January 2011

Software for Multiple Customers

January 31, 2011

To follow up on my previous post about fully flexible software, I wrote about projects with a single customer or at least one entity that pays the bill and dictates the requirements. That is, of course, only one type of project, even if it arguably is a huge chunk of the programming market, including consulting […]

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Fully Flexible Software

January 27, 2011

A commenter (Daniel) on my previous post had this to say [summarized from multiple comments]: if you assume that requirements can be well defined and are static for the lifetime of the product, then programming is trivial. I’ve never seen this assumption to be true. […] at the level of programming, what do you have to […]

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Get a Better Word for Software “Craftsman”

January 26, 2011

Ade Oshineye complains that proponents of Software Craftsmanship misunderstand it: Ill-informed proponents of Software Craftsmanship tend to make the following mistakes: they don’t read anything except the manifesto and a smattering of blog posts. […] they focus on how Software Craftsmanship can benefit masters rather than apprentices. they think that signing the manifesto is the most […]

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Programming is Easy, Software Development is Hard

January 23, 2011

David Brooks has a great essay on which skills are difficult to master: She’s protecting them from the most intellectually demanding activities because she doesn’t understand what’s cognitively difficult and what isn’t. Practicing a piece of music for four hours requires focused attention, but it is nowhere near as cognitively demanding as a sleepover with 14-year-old […]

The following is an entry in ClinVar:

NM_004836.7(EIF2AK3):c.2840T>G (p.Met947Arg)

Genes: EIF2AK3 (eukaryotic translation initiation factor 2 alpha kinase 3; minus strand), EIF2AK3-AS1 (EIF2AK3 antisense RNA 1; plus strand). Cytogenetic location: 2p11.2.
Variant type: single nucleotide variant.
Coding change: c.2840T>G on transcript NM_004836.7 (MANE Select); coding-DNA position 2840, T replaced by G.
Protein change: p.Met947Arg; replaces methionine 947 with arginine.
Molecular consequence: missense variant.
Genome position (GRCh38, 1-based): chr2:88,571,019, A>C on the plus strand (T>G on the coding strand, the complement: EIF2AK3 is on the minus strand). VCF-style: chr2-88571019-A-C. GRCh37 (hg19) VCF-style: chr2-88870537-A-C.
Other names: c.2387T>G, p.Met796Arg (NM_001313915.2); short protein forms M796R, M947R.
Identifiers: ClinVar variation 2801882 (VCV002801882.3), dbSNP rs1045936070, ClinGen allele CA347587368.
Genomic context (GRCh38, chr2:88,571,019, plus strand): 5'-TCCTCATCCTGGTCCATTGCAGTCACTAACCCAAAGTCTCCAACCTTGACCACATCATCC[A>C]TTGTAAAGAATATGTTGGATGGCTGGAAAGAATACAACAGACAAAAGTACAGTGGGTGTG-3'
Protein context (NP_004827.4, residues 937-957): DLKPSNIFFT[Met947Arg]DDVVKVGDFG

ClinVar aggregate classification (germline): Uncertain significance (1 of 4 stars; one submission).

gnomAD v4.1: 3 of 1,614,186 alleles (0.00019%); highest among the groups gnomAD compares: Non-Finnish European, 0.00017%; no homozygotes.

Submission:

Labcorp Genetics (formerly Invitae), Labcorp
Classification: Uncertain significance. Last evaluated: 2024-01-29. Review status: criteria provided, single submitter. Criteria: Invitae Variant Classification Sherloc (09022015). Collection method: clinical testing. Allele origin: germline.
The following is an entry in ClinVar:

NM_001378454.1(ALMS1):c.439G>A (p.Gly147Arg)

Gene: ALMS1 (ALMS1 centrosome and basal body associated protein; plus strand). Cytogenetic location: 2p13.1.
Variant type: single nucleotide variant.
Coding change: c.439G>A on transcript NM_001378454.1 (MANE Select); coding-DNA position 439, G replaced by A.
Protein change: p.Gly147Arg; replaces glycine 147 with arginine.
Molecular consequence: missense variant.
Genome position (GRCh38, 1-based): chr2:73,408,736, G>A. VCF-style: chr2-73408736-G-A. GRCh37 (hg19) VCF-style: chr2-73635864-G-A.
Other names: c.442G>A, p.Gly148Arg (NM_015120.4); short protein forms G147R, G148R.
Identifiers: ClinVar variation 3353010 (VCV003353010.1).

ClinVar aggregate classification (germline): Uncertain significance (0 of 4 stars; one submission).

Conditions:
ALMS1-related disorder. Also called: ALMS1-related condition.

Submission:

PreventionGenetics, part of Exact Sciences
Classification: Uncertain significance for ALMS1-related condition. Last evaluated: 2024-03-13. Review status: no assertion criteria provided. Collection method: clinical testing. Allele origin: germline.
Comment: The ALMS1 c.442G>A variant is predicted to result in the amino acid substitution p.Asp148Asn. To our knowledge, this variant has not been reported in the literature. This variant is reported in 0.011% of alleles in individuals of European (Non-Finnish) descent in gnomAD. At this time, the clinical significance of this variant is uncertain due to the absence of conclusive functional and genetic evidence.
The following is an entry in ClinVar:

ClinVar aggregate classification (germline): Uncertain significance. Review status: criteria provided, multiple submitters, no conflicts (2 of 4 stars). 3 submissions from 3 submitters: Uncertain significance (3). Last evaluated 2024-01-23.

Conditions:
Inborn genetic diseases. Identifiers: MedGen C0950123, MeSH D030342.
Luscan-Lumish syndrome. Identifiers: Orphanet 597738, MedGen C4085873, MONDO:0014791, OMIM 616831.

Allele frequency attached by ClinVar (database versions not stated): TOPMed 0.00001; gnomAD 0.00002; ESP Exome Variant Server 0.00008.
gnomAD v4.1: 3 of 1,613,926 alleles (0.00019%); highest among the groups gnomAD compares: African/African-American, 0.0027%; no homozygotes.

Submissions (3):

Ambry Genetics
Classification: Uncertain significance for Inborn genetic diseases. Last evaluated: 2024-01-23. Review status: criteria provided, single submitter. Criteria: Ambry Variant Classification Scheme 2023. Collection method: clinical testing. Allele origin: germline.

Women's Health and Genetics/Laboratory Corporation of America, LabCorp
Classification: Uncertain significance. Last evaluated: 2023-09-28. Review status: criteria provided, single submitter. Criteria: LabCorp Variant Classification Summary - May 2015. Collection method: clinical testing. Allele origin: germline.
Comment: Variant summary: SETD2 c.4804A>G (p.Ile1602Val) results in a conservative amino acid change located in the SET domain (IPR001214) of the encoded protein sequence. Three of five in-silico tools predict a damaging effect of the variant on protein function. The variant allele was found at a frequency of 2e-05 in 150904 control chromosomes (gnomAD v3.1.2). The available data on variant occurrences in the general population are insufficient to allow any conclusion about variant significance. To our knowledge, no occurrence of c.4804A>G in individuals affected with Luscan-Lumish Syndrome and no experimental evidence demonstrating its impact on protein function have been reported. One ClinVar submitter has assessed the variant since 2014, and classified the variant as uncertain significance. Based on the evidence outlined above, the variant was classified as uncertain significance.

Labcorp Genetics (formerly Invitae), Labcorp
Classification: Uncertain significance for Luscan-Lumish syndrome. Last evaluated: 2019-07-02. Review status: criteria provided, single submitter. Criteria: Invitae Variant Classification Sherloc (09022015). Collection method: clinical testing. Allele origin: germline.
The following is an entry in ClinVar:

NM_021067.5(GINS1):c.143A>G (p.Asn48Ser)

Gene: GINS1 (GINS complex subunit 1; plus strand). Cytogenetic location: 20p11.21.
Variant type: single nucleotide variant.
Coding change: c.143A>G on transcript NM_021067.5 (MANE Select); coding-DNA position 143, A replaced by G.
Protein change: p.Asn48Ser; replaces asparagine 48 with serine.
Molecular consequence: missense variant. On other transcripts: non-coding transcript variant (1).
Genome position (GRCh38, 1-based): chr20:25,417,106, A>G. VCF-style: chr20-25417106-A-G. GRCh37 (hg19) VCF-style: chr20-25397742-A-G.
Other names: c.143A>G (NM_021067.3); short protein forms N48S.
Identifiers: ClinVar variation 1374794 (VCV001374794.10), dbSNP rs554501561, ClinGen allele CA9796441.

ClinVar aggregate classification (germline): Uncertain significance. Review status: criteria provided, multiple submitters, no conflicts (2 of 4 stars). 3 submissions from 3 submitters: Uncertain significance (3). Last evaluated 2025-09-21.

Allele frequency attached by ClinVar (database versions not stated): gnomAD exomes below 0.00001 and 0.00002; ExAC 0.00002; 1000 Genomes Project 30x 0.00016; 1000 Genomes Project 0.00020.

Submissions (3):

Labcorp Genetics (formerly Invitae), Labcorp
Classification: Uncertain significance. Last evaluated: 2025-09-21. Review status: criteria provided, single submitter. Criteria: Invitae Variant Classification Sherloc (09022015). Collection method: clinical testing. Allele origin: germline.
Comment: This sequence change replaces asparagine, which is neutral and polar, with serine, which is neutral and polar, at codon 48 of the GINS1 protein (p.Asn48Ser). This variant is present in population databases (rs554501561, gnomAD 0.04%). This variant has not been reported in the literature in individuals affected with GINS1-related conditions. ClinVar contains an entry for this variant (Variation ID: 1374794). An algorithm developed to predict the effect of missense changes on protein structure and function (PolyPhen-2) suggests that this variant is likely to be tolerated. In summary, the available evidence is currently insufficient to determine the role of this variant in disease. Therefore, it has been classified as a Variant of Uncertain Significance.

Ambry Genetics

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Not Just Dumb and Greedy

January 22, 2011

Warren Buffet talks about a “natural progression”: First come the innovators, who see opportunities that others don’t and champion new ideas that create genuine value. Then come the imitators, who copy what the innovators have done. Sometimes they improve on the original idea, often they tarnish it. Last come the idiots, whose avarice undermines the […]

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The Bun Protocol

January 21, 2011

Henrik Kniberg comes up with an idea to handle client requests: You have 3 options: Eat it yourself Give it to somebody else Throw it away This is the same strand of thinking as the Monkey Management gurus and the “Getting Things Done” people. In general, all of these have answers to the same question: how […]

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The Social Network

January 20, 2011

I saw “The Social Network” on DVD the other day. Excellent movie, well worth watching. No surprise that it got the Golden Globe and possibly will get the Academy Award too. I don’t have much to say about the accuracy of the movie, except that even if everything was fiction, it is still an immensely […]

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Sorry Journalism

January 19, 2011

It is incredible how a news outfit can report without informing: Lakhani […] started investing for retirement […] putting his contributions mainly in international stocks and growth-oriented mutual funds. But since the crash of 2008, he’s gone mostly to cash, despite yields close to zero. “After seeing how quickly things can change in the market, I’ve learned […]

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Technology and Grammar

January 18, 2011

I am a little surprised that Farhad Manjoo missed out on one important reason for not using two spaces after each sentence: But I actually think aesthetics are the best argument in favor of one space over two. One space is simpler, cleaner, and more visually pleasing (it also requires less work, which isn’t nothing). […]

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Programmers and Micromanaging

January 17, 2011

Everybody hates managers who are fond of micro-managing. I suppose even the micro-managers realize this to some extent. So why do they keep doing it and not leave the rest of us alone? Well, one reason is that in the short run, Bad programmers exhibit better quality and productivity if they are micro-managed. While good programmers […]

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